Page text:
I missed my post on Day 4, so here’s a double. I have now watched the HTML videos and was surprised at how simple HTML was and still kinda is. I guess I was under the impression it would be a big section kinda like Python itself. It’s nice to know the web design part won’t be super hard, although I still have not seen the extent of what CSS is and can do, so I’ll see when that comes up.

I do like how the course is layed out. Not only can you pretty much jump around to the subject you want but it gives it to you in practical ways so you really understand them! I’m going to do it from start to finish, but I’m happy its flexible enough it will be easy to jump back and get a refresher. WELL worth the cost!

100 days of web in python

As I mentioned in my last post, I have started 100 days of web in python. A part of that involves posting each day to help keep you on track (They say tweet, but I don’t have any social media accounts). Although I literally have 0 people who care about or are interested in what I’m doing for programming, I’m going to start posting it for my own tracking purposes.

So #100DaysOfCode on Day 3. My sensor program is already based on Flask, so the first part is review and enhancements. Since the last 2 out of 4 days for this section are all playing around, I’m going to modify my main app with what I have learned.

That being said, off I go to modify some code!

Version Alpha.24.152 out

A new version is out!

I actually meant to post about this when I released it on May 1st, but O well.

This version has a lot of enhancements but I’m fairly … something right now, so I’ll post about all that later.

I’m also starting to build the application as a web app, so a web browser can be used to go to a webpage on the sensor itself to see all sensors and most other variables, like system uptime, RAM usage, last update, etc, etc. It should be fairly easy to port Plotly graphing over since it outputs into an HTML page already, so sending that page with flask will be easy. The big thing I have to learn is actually web design, so I can have consistent looks and feel throughout the pages. Having it look nicer will be awesome too.

With the web design in mind, I purchased a copy of “100 Days of web in Python”. I started the first part about flask, and I’m already getting some good pointers.

That’s it for now. I’ll post some updates later on the new features.


The title is a bit of a joke since ++ is a way to add one to an integer in C++, but not so much in Python.

While I was refactoring my code, Corey Schafer released a video for cleaning up Python code. So I watched a bit of it and got some pointers to start using in my programs. I learned about the zip() and enumerate() function from the video and have begun to implement them. It does make it look better for sure.

I have updated MOST of my imports in both the sensor program and the control center. The import modifications have made things clearer for where functions and variables are stored. Variables and functions have also been relocated to places that make more sense.

That’s it for today. Until next time!


Ahh, I managed to get a few good hours in for refactoring. The imports are now standardized. AKA I import like this ‘from folder import module’, which I then access everything from it with module.whatever or module.whatever_function(). This makes it a LOT simpler to find out where everything is located. So tracking down functions and variables is easy now.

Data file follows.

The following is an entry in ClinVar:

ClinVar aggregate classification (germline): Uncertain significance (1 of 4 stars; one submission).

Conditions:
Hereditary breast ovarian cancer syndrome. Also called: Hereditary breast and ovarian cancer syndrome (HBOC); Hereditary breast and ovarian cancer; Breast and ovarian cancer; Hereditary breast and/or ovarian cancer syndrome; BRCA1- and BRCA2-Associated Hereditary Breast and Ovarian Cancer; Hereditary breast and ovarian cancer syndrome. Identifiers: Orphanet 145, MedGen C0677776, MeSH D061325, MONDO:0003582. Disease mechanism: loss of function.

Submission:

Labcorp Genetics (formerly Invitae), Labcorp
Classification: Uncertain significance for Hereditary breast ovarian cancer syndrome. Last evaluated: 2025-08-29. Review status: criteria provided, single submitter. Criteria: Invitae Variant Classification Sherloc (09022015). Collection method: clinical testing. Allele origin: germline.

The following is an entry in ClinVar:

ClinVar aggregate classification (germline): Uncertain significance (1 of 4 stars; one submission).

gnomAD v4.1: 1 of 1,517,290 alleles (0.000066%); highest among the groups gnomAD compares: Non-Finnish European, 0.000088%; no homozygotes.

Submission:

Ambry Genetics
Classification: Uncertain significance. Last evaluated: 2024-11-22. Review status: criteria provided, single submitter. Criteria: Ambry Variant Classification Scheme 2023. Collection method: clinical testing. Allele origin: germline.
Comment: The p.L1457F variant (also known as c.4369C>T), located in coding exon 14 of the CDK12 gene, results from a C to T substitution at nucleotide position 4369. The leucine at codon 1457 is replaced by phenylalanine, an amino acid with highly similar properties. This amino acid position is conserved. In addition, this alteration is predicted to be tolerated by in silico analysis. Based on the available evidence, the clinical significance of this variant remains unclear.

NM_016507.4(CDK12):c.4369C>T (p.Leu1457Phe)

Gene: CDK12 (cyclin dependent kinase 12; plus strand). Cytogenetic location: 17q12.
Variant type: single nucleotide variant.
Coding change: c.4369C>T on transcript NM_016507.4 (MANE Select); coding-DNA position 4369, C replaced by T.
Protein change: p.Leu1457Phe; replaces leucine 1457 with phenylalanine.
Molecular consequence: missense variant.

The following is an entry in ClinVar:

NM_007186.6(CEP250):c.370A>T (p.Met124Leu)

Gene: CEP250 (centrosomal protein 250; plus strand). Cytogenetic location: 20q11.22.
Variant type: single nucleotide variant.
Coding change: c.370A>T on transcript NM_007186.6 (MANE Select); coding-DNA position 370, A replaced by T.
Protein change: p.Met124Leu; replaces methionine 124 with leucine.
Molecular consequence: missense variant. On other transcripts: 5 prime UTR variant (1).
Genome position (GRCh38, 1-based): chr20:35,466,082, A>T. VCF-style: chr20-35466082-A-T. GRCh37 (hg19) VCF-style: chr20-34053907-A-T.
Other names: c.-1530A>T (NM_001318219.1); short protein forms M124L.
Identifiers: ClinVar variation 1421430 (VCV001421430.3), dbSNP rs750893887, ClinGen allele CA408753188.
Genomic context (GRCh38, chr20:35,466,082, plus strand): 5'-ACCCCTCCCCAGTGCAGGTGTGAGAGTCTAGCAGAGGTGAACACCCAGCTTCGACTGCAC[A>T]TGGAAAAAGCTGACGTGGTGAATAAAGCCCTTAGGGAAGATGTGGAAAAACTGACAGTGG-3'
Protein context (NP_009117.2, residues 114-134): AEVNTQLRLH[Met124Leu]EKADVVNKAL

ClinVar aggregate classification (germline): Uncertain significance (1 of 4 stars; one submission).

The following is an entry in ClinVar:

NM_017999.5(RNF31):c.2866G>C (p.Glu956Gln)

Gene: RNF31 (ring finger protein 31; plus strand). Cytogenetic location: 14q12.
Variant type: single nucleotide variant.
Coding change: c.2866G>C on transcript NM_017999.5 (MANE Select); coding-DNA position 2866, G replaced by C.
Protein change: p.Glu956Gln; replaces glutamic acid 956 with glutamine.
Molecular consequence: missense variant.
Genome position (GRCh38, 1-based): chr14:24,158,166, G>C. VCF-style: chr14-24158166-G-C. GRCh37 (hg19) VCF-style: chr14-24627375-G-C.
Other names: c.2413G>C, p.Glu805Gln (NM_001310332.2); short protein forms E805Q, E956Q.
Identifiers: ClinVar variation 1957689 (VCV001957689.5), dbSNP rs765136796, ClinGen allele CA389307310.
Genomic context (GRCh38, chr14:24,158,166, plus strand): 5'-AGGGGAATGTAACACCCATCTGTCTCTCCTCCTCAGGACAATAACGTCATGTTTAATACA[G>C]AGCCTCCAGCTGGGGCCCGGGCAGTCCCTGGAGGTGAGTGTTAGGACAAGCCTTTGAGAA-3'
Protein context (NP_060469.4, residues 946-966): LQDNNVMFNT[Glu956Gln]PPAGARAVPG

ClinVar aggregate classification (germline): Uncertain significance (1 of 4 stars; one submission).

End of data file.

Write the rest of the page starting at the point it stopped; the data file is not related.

I also spent a good few hours on the local management and information HTML webpage. It uses a dark theme and displays all the useful data and links minus actual sensor readings, for which I am going to make another custom page which will have things like automatic reading updates, color changes based on sensor readings, etc. I have not even started on the page yet, but the empty functions are all set to be filled in. I’ll probably work on that one too before a new release.

The 2 things left to do before a new release are.
1. Refactor the control-center program like the RP sensor program (imports & naming).
2. Create a decent sensor readings webpage.

I suspect I’ll be ready by the end of the month. Yay motivation and progress ^_^

New Release soon

I’m fairly happy with my new program updates. The notes work well, the database information window shows useful database information, and I have put in a mini web interface for sensor interaction on the local web server (AKA control the sensor from a webpage served by the sensor). I might tweak the sensor report on the local web server but beyond that, it’s all about refactoring before the new release.

Starting on the local web server interface will make creating an app for the phone rather simple (web page wrapper). Although just bookmarking the sensor website is not difficult (So long as you know the port #).

I haven’t read too much more on the Machine learning yet, but it’s still progressing. I expect I’ll do some more serious reading next week.

That’s it for now.

Notes updates

I’m still slowly doing the notes section. I’m just finishing up on the dual DateTime entries in order to have a reliable index of notes and the ability to place a DateTime stamp for where the data is, that the note pertains to.

After this, I should do some refactoring. For one, I would like to maintain file imports so usage is imported.whatever, in order to easily see where said class, function or variable reside. So that’s going to take a bit and I’ll want to re-word some naming schemes so it doesn’t get too long like some_really_long_import.SuperBadAssClassWithCherriesOnTop()

I’ll have to remember to set aside time for refactoring, in order to bring older code up to my newer standards.

Off to do a bit of work.